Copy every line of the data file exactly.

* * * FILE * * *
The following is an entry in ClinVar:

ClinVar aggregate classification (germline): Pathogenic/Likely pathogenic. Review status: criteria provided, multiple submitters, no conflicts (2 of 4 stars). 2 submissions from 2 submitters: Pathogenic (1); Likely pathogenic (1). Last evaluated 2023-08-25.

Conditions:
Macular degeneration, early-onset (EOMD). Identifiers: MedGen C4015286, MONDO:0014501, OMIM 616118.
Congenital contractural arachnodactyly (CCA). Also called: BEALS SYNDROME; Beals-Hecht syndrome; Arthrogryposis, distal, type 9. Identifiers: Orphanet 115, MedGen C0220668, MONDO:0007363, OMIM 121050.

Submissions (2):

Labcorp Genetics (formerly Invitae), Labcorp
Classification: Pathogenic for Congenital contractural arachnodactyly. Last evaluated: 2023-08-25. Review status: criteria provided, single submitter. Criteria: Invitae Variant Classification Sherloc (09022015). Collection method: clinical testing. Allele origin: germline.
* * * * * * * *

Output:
The following is an entry in ClinVar:

ClinVar aggregate classification (germline): Pathogenic/Likely pathogenic. Review status: criteria provided, multiple submitters, no conflicts (2 of 4 stars). 2 submissions from 2 submitters: Pathogenic (1); Likely pathogenic (1). Last evaluated 2023-08-25.

Conditions:
Macular degeneration, early-onset (EOMD). Identifiers: MedGen C4015286, MONDO:0014501, OMIM 616118.
Congenital contractural arachnodactyly (CCA). Also called: BEALS SYNDROME; Beals-Hecht syndrome; Arthrogryposis, distal, type 9. Identifiers: Orphanet 115, MedGen C0220668, MONDO:0007363, OMIM 121050.

Submissions (2):

Labcorp Genetics (formerly Invitae), Labcorp
Classification: Pathogenic for Congenital contractural arachnodactyly. Last evaluated: 2023-08-25. Review status: criteria provided, single submitter. Criteria: Invitae Variant Classification Sherloc (09022015). Collection method: clinical testing. Allele origin: germline.